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Minority languages threatened as economies grow

Minority Languages Threatened as Economies Grow

What do endangered species and minority languages have in common? Both face the possibility of going extinct.

And, for the latter, researchers found at least one reason why. In a study published Wednesday in the Proceedings of The Royal Society B, researchers from the University of Cambridge in England found that economic growth contributes to vanishing languages. Here's how they did it:

Dr. Tatsuya Amano is a zoologist - not a linguist - at Cambridge and the study's lead author. He and other researchers used criteria from an international conservation organization - typically used for endangered animals - to evaluate the extinction risk for the world's 7,000 human languages.

By examining "geographical range sizes, small speaker population sizes and rapid declines in speaker numbers" in 9 percent, or 649, of the world's languages, the researchers found that,"economic growth and globalization are primary drivers of recent language speaker declines (mainly since the 1970s onwards)."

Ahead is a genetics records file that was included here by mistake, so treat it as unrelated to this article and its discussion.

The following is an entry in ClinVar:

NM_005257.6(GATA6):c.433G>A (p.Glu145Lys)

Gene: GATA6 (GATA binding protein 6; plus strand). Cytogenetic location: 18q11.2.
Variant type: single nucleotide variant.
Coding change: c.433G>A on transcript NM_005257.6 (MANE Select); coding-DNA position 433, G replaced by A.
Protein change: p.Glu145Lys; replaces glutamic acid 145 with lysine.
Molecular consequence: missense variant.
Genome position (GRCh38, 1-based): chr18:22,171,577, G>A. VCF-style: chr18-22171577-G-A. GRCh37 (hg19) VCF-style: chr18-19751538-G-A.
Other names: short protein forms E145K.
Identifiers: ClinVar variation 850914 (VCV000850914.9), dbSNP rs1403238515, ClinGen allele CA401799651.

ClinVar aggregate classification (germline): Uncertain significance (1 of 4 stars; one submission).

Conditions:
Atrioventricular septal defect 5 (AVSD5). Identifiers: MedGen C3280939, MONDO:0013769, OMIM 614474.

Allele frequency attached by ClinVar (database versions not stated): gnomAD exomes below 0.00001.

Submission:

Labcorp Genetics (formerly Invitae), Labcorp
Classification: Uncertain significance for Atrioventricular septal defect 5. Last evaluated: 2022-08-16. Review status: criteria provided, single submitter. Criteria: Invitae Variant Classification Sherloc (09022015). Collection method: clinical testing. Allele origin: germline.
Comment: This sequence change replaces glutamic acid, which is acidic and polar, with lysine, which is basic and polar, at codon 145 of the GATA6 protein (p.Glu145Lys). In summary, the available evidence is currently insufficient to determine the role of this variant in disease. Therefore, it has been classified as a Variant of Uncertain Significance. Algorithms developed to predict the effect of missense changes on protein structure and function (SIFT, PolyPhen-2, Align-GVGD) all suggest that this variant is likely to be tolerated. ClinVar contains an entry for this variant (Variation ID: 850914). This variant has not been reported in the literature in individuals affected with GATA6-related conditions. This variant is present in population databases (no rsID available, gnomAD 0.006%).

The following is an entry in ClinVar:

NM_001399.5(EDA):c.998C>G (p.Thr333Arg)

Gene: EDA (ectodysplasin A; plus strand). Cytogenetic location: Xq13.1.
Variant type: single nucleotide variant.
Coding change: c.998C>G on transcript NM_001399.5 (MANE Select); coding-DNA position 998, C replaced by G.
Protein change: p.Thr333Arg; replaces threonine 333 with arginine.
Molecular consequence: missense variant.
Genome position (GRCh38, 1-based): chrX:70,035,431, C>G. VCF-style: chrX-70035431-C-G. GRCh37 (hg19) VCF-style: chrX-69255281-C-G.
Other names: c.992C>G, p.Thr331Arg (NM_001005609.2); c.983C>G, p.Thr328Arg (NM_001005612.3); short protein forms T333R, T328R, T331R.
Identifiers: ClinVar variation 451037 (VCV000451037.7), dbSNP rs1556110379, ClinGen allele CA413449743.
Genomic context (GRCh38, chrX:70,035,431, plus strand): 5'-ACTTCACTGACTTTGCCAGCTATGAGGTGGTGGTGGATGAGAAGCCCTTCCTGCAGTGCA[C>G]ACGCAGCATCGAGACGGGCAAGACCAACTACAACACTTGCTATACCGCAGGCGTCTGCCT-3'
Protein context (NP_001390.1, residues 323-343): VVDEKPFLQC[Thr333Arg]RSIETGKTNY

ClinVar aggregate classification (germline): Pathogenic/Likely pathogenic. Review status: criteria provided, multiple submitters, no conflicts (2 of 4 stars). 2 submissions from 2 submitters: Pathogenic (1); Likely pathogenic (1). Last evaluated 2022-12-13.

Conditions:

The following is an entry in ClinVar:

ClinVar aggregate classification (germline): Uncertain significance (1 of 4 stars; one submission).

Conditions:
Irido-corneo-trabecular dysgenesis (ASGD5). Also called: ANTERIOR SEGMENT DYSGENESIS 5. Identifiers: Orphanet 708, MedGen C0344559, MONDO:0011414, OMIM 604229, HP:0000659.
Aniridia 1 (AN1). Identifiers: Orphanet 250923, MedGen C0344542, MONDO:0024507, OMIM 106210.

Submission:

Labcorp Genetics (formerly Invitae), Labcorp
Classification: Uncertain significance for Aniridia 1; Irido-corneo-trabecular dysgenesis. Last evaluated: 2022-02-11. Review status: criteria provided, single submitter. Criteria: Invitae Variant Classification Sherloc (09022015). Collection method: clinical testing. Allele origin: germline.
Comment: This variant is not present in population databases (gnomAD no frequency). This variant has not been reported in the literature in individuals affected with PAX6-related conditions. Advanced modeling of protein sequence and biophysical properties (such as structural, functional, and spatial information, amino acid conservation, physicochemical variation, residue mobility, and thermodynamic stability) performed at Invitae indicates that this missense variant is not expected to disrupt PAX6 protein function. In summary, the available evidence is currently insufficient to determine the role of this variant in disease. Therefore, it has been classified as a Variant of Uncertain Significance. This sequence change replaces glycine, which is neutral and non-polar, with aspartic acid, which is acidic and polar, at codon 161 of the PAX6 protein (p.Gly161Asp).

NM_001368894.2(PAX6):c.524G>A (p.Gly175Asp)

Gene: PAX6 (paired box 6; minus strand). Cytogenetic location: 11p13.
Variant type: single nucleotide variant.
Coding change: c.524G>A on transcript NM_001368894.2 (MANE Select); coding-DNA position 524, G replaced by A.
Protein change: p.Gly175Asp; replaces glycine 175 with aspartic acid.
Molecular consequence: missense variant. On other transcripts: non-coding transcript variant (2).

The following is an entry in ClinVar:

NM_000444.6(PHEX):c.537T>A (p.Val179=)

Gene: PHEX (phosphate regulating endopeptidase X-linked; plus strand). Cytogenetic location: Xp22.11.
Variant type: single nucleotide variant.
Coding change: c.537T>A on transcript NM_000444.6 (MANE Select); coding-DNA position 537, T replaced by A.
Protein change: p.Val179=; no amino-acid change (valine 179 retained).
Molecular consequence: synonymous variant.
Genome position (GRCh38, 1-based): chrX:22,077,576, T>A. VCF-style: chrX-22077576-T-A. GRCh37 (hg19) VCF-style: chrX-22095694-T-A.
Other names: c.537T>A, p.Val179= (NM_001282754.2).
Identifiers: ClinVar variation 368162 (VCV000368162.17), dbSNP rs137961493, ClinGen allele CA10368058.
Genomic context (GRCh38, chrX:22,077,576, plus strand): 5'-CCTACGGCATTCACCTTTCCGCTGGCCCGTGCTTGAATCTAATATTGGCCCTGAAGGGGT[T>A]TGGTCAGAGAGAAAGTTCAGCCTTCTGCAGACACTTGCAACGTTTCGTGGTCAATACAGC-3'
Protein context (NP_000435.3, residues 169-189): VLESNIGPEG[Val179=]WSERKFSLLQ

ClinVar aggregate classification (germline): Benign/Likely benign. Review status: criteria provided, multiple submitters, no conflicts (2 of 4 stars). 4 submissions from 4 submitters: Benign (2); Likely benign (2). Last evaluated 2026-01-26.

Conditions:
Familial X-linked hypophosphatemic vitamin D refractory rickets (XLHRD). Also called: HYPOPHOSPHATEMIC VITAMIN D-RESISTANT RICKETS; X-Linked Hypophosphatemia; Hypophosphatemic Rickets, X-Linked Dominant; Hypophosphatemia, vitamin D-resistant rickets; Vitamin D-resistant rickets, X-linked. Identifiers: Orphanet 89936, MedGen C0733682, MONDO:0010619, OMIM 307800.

Amano mentions Marie Smith Jones who died in 2008. She was the last native speaker of Eyak, an Alaskan language. (Video via YouTube / Eyak Language ~ dAXunhyuuga')

And it's not hard to find other languages that could face the same fate. Using language reference resource Ethnologue, the researchers found languages with only a few living speakers. In fact, 25 percent of the world's languages are threatened.

Emily Underwood for Science Magazine explains this sort of research has actually been done before: "It's well known that economic growth or the desire to achieve it can drive language loss. ... Dominant languages such as Mandarin Chinese and English are often required for upward mobility in education and business, and economic assistance often encourages recipients to speak dominant languages."

But Underwood says this new study differs in that it shows the decline of languages is a global phenomenon and not occurring on a case-by-case basis. So, why does the loss of languages even matter?

Well, when Marie Smith Jones died, a Guardian writer re-purposed a quote from late MIT linguist Kenneth Hale, who famously said losing a language is like bombing the Louvre.

Amano notes on his blog that the preservation of "human cultural diversities" is so important, organizations like the World Wide Fund for Nature and the United Nations have even jumped on board with saving them.

While this most recent study doesn't get into how to preserve endangered languages, Amano told LiveScience he hopes the results will help identify which languages are in trouble in the near future.

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